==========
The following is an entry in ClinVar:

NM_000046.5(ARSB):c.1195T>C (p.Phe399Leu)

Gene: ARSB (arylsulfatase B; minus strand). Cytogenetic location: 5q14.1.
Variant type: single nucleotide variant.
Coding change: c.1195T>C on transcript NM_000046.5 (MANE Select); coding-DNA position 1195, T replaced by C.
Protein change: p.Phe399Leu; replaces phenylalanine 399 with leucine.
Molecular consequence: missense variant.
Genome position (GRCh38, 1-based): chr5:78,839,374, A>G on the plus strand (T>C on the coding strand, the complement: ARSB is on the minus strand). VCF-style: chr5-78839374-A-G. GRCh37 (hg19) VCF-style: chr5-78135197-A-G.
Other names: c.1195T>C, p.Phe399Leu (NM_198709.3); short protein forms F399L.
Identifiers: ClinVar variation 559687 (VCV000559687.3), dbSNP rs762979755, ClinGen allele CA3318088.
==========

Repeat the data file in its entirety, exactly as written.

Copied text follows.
The following is an entry in ClinVar:

NM_000046.5(ARSB):c.1195T>C (p.Phe399Leu)

Gene: ARSB (arylsulfatase B; minus strand). Cytogenetic location: 5q14.1.
Variant type: single nucleotide variant.
Coding change: c.1195T>C on transcript NM_000046.5 (MANE Select); coding-DNA position 1195, T replaced by C.
Protein change: p.Phe399Leu; replaces phenylalanine 399 with leucine.
Molecular consequence: missense variant.
Genome position (GRCh38, 1-based): chr5:78,839,374, A>G on the plus strand (T>C on the coding strand, the complement: ARSB is on the minus strand). VCF-style: chr5-78839374-A-G. GRCh37 (hg19) VCF-style: chr5-78135197-A-G.
Other names: c.1195T>C, p.Phe399Leu (NM_198709.3); short protein forms F399L.
Identifiers: ClinVar variation 559687 (VCV000559687.3), dbSNP rs762979755, ClinGen allele CA3318088.